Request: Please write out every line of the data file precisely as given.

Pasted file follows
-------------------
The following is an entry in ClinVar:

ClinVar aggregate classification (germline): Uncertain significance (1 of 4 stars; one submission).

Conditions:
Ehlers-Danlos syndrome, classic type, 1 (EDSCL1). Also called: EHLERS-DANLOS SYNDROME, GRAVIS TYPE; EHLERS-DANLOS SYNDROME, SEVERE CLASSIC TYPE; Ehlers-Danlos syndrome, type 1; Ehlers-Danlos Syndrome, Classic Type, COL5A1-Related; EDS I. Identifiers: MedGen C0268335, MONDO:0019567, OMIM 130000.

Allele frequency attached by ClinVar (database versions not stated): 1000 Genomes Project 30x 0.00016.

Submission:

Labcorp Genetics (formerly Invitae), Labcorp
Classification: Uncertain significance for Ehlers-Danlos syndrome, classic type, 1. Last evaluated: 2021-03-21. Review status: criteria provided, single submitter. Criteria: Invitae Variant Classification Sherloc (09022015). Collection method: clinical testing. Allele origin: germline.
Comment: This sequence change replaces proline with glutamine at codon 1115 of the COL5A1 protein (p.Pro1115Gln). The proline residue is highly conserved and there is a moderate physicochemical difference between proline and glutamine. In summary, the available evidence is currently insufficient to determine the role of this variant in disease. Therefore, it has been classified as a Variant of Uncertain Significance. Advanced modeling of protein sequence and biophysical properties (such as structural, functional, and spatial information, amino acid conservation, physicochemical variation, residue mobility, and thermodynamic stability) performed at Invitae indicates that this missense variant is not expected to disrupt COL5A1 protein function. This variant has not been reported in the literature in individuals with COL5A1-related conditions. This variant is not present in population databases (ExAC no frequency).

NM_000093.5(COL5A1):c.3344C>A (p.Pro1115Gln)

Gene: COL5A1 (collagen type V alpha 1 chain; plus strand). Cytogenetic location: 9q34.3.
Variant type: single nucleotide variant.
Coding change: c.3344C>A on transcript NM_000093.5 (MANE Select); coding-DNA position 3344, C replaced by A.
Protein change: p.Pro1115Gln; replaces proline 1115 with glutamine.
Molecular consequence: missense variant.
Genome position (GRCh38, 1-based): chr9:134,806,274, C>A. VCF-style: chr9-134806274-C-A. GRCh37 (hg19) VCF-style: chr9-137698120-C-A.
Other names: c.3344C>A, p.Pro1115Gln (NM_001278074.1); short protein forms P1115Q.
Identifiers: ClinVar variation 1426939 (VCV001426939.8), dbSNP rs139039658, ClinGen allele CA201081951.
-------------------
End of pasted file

The following is an entry in ClinVar:

ClinVar aggregate classification (germline): Uncertain significance (1 of 4 stars; one submission).

Conditions:
Ehlers-Danlos syndrome, classic type, 1 (EDSCL1). Also called: EHLERS-DANLOS SYNDROME, GRAVIS TYPE; EHLERS-DANLOS SYNDROME, SEVERE CLASSIC TYPE; Ehlers-Danlos syndrome, type 1; Ehlers-Danlos Syndrome, Classic Type, COL5A1-Related; EDS I. Identifiers: MedGen C0268335, MONDO:0019567, OMIM 130000.

Allele frequency attached by ClinVar (database versions not stated): 1000 Genomes Project 30x 0.00016.

Submission:

Labcorp Genetics (formerly Invitae), Labcorp
Classification: Uncertain significance for Ehlers-Danlos syndrome, classic type, 1. Last evaluated: 2021-03-21. Review status: criteria provided, single submitter. Criteria: Invitae Variant Classification Sherloc (09022015). Collection method: clinical testing. Allele origin: germline.
Comment: This sequence change replaces proline with glutamine at codon 1115 of the COL5A1 protein (p.Pro1115Gln). The proline residue is highly conserved and there is a moderate physicochemical difference between proline and glutamine. In summary, the available evidence is currently insufficient to determine the role of this variant in disease. Therefore, it has been classified as a Variant of Uncertain Significance. Advanced modeling of protein sequence and biophysical properties (such as structural, functional, and spatial information, amino acid conservation, physicochemical variation, residue mobility, and thermodynamic stability) performed at Invitae indicates that this missense variant is not expected to disrupt COL5A1 protein function. This variant has not been reported in the literature in individuals with COL5A1-related conditions. This variant is not present in population databases (ExAC no frequency).

NM_000093.5(COL5A1):c.3344C>A (p.Pro1115Gln)

Gene: COL5A1 (collagen type V alpha 1 chain; plus strand). Cytogenetic location: 9q34.3.
Variant type: single nucleotide variant.
Coding change: c.3344C>A on transcript NM_000093.5 (MANE Select); coding-DNA position 3344, C replaced by A.
Protein change: p.Pro1115Gln; replaces proline 1115 with glutamine.
Molecular consequence: missense variant.
Genome position (GRCh38, 1-based): chr9:134,806,274, C>A. VCF-style: chr9-134806274-C-A. GRCh37 (hg19) VCF-style: chr9-137698120-C-A.
Other names: c.3344C>A, p.Pro1115Gln (NM_001278074.1); short protein forms P1115Q.
Identifiers: ClinVar variation 1426939 (VCV001426939.8), dbSNP rs139039658, ClinGen allele CA201081951.